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Peter Allgeier

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Peter Allgeier
Peter Allgeier (cropped).jpg
United States Trade Representative
In office
January 20, 2009 – March 18, 2009
President Barack Obama
Preceded by Susan Schwab
Succeeded by Ron Kirk
In office
February 18, 2005 – April 29, 2005
President George W. Bush
Preceded by Robert Zoellick
Succeeded by Rob Portman

Peter F. Allgeier was the U.S. Deputy Trade Representative from May 2001 until August 2009.[1] Allgeier was also the President of C&M International, Ltd., an affiliate of Crowell and Moring LLP, a law firm with offices in Washington, D.C., California, New York, Brussels, and London.[2] He has been the President of the Coalition of Services Industries (CSI) since 2012.[3]


Allgeier graduated cum laude from Brown University with an A.B in international relations and earned a Master's degree in international relations from the School of Advanced International Studies at Johns Hopkins University. He received a PhD in Economics from the University of North Carolina at Chapel Hill. He was also a visiting instructor at Duke University and a Rockefeller Fellow at Harvard Divinity School.


Allgeier joined the U.S. Trade Representative in June 1980, as an international economist dealing with Asia, serving in 1981 as Director for Japanese Affairs. Between 1981 and 1985 he was Deputy Assistant Trade Representative for Asia and the Pacific . In 1985 he became Assistant Trade Representative for Asia and the Pacific. In 1989 he became Assistant Trade Representative for Europe and the Mediterranean. In 1995 he was appointed Associate U.S Trade Representative for the Western Hemisphere by USTR Mickey Kantor. As a U.S Trade Representative, Allgeir was accused of intimidating other countries to back down from tobacco control measures, including making efforts to get Korea and Taiwan to back down on marketing restrictions to children.[4]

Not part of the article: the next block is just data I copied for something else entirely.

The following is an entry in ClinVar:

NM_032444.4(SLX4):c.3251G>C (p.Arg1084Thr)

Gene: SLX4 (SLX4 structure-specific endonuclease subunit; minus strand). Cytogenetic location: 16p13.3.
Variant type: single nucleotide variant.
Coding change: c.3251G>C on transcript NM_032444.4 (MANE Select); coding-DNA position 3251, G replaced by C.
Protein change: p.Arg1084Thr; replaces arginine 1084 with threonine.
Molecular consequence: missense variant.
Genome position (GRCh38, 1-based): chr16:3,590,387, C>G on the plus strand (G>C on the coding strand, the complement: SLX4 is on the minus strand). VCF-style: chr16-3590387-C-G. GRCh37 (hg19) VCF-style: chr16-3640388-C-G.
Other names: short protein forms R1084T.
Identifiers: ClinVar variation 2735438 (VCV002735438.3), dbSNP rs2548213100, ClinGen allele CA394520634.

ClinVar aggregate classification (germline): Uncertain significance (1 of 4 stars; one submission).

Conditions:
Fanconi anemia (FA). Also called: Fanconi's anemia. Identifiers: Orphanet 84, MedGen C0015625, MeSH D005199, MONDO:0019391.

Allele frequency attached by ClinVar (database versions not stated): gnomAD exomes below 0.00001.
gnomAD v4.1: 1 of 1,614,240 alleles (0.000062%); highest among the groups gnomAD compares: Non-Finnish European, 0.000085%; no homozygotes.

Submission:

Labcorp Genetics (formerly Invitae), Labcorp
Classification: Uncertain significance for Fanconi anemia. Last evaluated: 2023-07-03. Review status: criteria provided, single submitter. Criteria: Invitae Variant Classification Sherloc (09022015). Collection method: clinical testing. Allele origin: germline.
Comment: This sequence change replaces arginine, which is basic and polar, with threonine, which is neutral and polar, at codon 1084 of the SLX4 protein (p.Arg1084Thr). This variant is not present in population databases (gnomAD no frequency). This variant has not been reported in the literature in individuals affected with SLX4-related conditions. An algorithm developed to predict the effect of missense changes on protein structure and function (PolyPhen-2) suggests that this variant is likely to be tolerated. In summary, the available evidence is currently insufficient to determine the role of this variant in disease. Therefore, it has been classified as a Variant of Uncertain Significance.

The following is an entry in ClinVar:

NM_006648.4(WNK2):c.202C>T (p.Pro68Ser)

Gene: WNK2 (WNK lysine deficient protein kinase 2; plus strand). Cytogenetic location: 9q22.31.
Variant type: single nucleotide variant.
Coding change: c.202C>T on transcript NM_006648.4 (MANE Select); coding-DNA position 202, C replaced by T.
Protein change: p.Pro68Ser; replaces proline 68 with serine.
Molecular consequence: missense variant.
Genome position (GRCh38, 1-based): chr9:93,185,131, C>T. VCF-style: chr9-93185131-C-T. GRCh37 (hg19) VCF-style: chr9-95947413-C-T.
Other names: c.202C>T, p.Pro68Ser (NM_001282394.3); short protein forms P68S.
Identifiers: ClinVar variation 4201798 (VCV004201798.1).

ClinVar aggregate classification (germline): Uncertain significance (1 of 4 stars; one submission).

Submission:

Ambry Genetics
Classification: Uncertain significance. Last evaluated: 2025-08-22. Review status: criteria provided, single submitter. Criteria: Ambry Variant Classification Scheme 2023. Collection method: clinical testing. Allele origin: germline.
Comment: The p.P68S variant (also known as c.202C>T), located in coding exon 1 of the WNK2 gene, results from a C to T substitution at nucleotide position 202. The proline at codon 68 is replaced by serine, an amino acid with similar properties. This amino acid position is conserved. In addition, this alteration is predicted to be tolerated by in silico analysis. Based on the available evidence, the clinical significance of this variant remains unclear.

Allgeier has conducted major trade negotiations with countries throughout Asia, Europe (including the former Soviet Union), the Middle East, Canada, Latin America, and the Caribbean, and in multilateral organizations, including the UN, WTO, and OECD.[5]

Allgeier was nominated by President George W. Bush as Deputy U.S.Trade Representative and confirmed by the United States Senate on May 26, 2001. He also served twice as Acting U.S. Trade Representative, during two transitions, in 2005 and in 2009. In 2005 he was appointed United States Ambassador to the World Trade Organization in Geneva.

As President of C&M International, Allgeier lobbied against anti-smoking laws around the world.[4][6][7][8][9][10][11][12] When questioned about Allgeier's lobbying, the CEO of British American Tobacco Australia would not comment on whether his company is directly connected to it.[4] C&M International has a history of working with the tobacco industry,[11] and has strong links to tobacco company Philip Morris.[8] Allgeier has been described as the "private face" of the tobacco industry.[6][11] According to Steve Cannane from the Australian Broadcasting Corporation, Allgeier turned down a request from Lateline in 2011 to comment on or be interviewed about his lobbying against anti-smoking laws.[11]

Personal life[edit]

Allgeier was born in Orange, New Jersey and is married to Marsha Uehara of Honolulu, Hawaii. They have two sons and live in Falls Church, Virginia.


  1. ^ Palmer, Doug (August 13, 2009). "U.S. ambassador to WTO Allgeier to leave government". Reuters. Retrieved May 31, 2011. 
  2. ^ "U.S. Ambassador To World Trade Organization Peter Allgeier Joins C&M International". August 17, 2009. Retrieved May 31, 2011. [dead link]
  3. ^
  4. ^ a b c "Big tobacco takes packaging fight overseas". May 27, 2011. Retrieved November 23, 2012. 
  5. ^ "Statement by Ambassador Peter Allgeier at the WTO General Council". May 26, 2009. Retrieved May 31, 2011. 
  6. ^ a b Cannane, Steve (May 26, 2011). "Big tobacco takes packaging fight overseas". Lateline. Retrieved May 31, 2011. 
  7. ^ "Big tobacco wants Malaysia to lobby Aust". Sky News. May 27, 2011. Retrieved May 31, 2011. 
  8. ^ a b "Malaysia lobbied to derail cigarette packaging laws". University of New South Wales. May 28, 2011. Retrieved May 31, 2011. 
  9. ^ "Big tobacco wants Malaysia to put pressure on Australia". News Limited. May 27, 2011. Retrieved May 31, 2011. 
  10. ^ Chooi, Clara (May 27, 2011). "Big tobacco seeks KL help to pressure Australia". The Malaysian Insider. Retrieved November 23, 2012. 
  11. ^ a b c d "Malaysia being lobbied to derail cig packaging laws". Australian Broadcasting Corporation. May 26, 2011. Retrieved November 23, 2012. 
  12. ^ "Australian health minister determines on plain cigarette packaging plan". Xinhua News Agency. May 27, 2011. Retrieved November 23, 2012. 

External links[edit]

Political offices
Preceded by
Robert Zoellick
United States Trade Representative

Succeeded by
Rob Portman
Preceded by
Susan Schwab
United States Trade Representative

Succeeded by
Ron Kirk